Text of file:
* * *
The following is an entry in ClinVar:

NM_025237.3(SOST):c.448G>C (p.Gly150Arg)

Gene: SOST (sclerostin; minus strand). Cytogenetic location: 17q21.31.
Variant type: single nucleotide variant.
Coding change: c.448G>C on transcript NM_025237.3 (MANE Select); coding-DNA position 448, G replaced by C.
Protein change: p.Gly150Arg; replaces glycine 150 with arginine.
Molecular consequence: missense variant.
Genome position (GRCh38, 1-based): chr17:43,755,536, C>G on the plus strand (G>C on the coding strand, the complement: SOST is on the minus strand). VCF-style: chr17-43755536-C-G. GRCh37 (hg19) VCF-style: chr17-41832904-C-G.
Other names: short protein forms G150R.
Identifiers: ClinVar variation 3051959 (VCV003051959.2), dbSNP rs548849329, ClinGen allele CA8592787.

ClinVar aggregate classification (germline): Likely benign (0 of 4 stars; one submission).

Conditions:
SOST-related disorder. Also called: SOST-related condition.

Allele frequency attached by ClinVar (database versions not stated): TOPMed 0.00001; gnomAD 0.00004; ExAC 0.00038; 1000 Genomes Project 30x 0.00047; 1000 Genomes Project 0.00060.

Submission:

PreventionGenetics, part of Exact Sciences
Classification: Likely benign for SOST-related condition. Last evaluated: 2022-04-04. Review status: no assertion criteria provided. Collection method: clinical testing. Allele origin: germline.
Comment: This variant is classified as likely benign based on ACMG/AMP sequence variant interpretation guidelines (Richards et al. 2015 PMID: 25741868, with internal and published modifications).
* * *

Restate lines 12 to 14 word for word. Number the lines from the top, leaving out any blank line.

Conditions:
SOST-related disorder. Also called: SOST-related condition.

Allele frequency attached by ClinVar (database versions not stated): TOPMed 0.00001; gnomAD 0.00004; ExAC 0.00038; 1000 Genomes Project 30x 0.00047; 1000 Genomes Project 0.00060.